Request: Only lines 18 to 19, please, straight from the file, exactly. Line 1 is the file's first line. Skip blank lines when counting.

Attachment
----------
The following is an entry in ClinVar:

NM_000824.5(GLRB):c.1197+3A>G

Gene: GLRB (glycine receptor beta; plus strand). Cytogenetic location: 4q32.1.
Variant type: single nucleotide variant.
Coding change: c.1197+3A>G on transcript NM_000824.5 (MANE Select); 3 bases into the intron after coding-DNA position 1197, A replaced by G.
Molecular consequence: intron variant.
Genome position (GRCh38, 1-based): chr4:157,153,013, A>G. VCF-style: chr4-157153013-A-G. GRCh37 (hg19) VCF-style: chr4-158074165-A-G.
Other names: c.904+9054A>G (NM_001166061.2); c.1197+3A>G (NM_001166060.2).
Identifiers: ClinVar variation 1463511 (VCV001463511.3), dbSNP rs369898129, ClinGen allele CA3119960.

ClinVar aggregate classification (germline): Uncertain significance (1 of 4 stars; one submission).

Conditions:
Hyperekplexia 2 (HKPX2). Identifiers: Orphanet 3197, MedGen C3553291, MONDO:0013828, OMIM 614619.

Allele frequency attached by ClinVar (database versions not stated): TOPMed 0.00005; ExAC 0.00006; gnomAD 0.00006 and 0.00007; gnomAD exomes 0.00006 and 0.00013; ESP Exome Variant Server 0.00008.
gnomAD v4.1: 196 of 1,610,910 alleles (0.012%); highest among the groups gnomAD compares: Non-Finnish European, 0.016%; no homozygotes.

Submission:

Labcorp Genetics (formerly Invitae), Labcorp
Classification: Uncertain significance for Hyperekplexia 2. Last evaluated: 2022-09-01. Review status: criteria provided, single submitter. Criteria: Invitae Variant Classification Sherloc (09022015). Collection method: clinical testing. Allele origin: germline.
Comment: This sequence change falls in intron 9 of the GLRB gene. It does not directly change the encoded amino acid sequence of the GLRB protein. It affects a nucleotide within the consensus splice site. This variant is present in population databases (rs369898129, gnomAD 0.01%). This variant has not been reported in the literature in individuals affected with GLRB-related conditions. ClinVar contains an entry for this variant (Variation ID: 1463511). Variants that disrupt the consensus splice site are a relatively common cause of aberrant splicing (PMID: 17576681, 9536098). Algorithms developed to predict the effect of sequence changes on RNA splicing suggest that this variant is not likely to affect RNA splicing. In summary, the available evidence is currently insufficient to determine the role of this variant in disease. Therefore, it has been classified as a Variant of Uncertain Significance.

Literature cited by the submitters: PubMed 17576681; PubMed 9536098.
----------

Comment: This sequence change falls in intron 9 of the GLRB gene. It does not directly change the encoded amino acid sequence of the GLRB protein. It affects a nucleotide within the consensus splice site. This variant is present in population databases (rs369898129, gnomAD 0.01%). This variant has not been reported in the literature in individuals affected with GLRB-related conditions. ClinVar contains an entry for this variant (Variation ID: 1463511). Variants that disrupt the consensus splice site are a relatively common cause of aberrant splicing (PMID: 17576681, 9536098). Algorithms developed to predict the effect of sequence changes on RNA splicing suggest that this variant is not likely to affect RNA splicing. In summary, the available evidence is currently insufficient to determine the role of this variant in disease. Therefore, it has been classified as a Variant of Uncertain Significance.

Literature cited by the submitters: PubMed 17576681; PubMed 9536098.